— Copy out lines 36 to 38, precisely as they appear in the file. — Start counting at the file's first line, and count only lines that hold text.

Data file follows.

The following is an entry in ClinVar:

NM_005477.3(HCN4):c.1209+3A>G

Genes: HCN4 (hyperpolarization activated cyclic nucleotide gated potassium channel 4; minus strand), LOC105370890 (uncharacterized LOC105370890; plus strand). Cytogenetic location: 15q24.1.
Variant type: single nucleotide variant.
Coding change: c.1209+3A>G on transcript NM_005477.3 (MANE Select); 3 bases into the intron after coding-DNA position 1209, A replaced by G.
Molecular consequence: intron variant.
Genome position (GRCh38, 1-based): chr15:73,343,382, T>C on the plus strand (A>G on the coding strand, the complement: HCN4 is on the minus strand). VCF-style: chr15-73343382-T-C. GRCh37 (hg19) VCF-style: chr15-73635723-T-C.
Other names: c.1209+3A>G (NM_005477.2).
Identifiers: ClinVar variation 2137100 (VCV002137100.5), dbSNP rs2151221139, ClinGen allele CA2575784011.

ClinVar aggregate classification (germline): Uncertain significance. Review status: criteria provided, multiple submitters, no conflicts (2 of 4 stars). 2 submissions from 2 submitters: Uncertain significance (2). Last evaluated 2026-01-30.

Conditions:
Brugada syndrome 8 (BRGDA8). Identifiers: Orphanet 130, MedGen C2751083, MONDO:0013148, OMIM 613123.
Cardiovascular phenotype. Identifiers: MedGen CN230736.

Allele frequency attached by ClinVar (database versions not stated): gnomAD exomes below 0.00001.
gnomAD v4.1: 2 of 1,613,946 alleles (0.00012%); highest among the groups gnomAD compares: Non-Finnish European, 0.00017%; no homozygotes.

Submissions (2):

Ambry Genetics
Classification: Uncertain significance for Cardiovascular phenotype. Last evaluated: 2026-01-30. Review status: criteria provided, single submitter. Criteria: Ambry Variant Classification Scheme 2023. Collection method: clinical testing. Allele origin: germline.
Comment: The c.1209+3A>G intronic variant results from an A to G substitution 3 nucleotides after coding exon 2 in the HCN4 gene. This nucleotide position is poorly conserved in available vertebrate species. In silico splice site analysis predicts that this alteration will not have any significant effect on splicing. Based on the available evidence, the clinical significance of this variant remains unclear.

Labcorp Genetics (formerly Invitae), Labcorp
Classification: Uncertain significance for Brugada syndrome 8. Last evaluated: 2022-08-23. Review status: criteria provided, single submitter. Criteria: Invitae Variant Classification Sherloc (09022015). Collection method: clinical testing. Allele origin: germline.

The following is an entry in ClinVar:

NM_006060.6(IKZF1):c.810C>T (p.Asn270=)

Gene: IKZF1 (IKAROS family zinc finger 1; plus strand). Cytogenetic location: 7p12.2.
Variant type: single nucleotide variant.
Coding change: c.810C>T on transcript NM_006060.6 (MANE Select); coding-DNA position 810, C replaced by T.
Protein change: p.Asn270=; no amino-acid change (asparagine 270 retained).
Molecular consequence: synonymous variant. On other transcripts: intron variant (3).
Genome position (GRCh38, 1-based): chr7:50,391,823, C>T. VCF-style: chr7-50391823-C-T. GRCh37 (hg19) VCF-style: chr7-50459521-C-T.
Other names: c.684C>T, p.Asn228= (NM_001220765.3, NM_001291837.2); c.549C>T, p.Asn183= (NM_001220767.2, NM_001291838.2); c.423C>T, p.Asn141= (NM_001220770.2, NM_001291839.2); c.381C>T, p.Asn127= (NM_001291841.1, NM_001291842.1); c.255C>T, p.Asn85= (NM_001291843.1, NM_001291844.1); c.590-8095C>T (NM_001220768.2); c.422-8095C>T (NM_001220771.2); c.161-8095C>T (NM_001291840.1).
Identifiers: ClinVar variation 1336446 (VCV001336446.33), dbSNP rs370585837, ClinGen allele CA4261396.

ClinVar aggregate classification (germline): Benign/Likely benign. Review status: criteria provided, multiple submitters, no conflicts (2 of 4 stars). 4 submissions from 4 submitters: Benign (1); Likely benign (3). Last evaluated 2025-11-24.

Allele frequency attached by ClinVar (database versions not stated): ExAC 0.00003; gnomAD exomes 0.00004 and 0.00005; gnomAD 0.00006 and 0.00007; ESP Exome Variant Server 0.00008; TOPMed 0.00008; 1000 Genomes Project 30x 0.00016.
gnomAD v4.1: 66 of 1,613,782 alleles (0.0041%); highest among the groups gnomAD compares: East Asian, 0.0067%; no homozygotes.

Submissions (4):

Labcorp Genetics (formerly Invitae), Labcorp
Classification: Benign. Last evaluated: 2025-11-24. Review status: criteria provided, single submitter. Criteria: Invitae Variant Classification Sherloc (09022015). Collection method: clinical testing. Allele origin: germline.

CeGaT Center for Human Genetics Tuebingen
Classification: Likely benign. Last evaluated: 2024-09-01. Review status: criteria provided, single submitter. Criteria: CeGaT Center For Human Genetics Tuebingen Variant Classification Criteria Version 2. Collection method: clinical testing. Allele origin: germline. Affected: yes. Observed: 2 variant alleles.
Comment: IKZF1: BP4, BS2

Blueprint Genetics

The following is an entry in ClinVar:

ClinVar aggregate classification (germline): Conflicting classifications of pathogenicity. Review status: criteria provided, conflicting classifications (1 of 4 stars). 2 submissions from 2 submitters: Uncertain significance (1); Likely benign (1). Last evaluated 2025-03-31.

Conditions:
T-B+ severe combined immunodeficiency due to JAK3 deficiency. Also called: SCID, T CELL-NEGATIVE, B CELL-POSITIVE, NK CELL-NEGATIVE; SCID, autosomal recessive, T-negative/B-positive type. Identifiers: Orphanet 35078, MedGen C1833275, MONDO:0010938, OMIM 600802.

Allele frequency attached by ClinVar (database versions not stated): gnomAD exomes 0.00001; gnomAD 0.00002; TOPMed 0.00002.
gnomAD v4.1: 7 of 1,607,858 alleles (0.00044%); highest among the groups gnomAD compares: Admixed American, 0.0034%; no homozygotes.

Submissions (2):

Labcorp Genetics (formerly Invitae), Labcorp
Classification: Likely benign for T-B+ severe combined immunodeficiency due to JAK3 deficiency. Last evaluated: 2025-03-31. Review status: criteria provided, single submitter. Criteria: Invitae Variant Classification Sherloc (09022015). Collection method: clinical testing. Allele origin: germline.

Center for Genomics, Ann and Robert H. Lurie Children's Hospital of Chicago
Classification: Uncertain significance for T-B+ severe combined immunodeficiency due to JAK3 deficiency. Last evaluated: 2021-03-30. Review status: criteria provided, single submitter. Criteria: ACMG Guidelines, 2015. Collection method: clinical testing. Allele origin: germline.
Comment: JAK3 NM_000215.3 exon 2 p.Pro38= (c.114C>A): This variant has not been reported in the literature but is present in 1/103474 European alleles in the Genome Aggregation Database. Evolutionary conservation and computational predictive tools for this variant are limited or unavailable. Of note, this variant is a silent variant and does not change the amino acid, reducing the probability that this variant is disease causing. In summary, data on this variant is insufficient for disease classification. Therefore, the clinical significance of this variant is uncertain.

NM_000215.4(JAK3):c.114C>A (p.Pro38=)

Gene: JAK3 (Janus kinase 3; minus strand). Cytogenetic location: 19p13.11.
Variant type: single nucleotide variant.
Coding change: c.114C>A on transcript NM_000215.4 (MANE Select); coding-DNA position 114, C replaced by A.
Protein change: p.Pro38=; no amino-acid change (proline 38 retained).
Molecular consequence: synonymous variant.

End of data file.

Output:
Labcorp Genetics (formerly Invitae), Labcorp
Classification: Benign. Last evaluated: 2025-11-24. Review status: criteria provided, single submitter. Criteria: Invitae Variant Classification Sherloc (09022015). Collection method: clinical testing. Allele origin: germline.

CeGaT Center for Human Genetics Tuebingen